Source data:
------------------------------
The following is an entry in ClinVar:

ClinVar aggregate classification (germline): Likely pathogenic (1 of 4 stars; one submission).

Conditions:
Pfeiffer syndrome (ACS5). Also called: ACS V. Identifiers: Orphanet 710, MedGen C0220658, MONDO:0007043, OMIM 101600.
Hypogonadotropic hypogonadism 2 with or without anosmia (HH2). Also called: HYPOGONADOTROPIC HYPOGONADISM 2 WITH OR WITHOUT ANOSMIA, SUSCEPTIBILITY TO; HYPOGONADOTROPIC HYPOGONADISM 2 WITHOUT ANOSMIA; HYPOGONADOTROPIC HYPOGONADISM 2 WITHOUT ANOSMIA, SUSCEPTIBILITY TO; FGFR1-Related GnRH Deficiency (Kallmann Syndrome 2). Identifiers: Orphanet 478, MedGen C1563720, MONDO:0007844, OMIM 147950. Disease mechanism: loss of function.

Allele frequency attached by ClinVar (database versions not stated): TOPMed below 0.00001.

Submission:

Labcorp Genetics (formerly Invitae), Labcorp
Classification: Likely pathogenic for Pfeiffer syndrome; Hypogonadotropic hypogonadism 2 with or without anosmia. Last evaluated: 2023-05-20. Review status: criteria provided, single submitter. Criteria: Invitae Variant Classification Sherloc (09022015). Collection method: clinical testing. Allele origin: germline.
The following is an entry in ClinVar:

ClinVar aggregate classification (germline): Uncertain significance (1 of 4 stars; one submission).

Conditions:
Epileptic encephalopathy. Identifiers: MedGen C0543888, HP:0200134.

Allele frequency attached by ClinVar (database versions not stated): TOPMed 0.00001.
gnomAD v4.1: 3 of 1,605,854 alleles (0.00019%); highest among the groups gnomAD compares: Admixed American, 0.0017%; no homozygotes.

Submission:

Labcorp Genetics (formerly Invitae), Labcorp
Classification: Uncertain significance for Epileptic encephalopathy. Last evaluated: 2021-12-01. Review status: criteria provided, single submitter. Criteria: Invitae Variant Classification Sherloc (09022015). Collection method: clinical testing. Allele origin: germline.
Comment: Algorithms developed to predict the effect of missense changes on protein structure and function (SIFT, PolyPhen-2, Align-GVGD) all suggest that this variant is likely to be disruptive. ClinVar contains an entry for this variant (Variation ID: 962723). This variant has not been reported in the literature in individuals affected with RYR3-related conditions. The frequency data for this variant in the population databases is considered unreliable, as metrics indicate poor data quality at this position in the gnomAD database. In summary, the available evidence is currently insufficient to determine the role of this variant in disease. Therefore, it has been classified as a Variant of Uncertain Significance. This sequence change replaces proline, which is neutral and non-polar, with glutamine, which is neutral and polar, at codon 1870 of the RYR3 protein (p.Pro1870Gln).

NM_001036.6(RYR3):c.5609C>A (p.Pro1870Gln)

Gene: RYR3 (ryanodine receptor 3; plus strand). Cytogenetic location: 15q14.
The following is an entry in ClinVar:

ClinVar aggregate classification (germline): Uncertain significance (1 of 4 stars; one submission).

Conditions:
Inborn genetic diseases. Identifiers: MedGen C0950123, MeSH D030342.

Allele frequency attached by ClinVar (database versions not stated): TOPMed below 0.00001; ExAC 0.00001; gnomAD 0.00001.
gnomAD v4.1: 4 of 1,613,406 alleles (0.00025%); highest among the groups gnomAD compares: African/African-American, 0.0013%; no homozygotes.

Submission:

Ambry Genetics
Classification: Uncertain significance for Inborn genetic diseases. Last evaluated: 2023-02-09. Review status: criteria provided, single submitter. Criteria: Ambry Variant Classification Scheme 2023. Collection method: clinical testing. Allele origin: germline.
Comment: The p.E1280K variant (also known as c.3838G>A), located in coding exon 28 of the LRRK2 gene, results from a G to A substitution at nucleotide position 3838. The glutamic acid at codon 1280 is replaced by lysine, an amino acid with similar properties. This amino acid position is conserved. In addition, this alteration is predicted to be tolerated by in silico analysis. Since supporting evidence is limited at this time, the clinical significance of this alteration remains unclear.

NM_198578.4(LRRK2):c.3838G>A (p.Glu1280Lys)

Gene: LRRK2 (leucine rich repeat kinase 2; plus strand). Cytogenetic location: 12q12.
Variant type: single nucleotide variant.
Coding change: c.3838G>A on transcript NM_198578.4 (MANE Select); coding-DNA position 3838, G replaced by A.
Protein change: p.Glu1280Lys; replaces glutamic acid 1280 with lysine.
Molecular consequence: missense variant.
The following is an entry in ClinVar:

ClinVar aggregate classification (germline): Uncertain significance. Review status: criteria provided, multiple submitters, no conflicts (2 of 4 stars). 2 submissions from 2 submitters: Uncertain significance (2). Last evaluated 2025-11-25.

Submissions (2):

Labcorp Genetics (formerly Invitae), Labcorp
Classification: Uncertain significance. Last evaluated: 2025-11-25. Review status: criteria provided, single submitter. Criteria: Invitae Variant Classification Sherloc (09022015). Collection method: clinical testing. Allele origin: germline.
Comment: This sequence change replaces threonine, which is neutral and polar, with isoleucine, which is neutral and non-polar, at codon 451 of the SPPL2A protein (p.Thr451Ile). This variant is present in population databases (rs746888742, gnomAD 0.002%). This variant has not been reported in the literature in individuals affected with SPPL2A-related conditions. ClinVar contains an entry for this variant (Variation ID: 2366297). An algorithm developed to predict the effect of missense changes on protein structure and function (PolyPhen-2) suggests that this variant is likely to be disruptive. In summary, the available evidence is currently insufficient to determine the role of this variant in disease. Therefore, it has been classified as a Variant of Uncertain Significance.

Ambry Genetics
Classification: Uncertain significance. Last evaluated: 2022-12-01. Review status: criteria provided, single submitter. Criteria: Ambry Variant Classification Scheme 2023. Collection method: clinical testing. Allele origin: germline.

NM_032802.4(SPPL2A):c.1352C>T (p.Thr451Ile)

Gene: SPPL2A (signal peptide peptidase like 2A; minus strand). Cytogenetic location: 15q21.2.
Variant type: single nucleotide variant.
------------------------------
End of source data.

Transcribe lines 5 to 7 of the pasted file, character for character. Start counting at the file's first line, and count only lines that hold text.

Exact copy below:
Hypogonadotropic hypogonadism 2 with or without anosmia (HH2). Also called: HYPOGONADOTROPIC HYPOGONADISM 2 WITH OR WITHOUT ANOSMIA, SUSCEPTIBILITY TO; HYPOGONADOTROPIC HYPOGONADISM 2 WITHOUT ANOSMIA; HYPOGONADOTROPIC HYPOGONADISM 2 WITHOUT ANOSMIA, SUSCEPTIBILITY TO; FGFR1-Related GnRH Deficiency (Kallmann Syndrome 2). Identifiers: Orphanet 478, MedGen C1563720, MONDO:0007844, OMIM 147950. Disease mechanism: loss of function.

Allele frequency attached by ClinVar (database versions not stated): TOPMed below 0.00001.

Submission: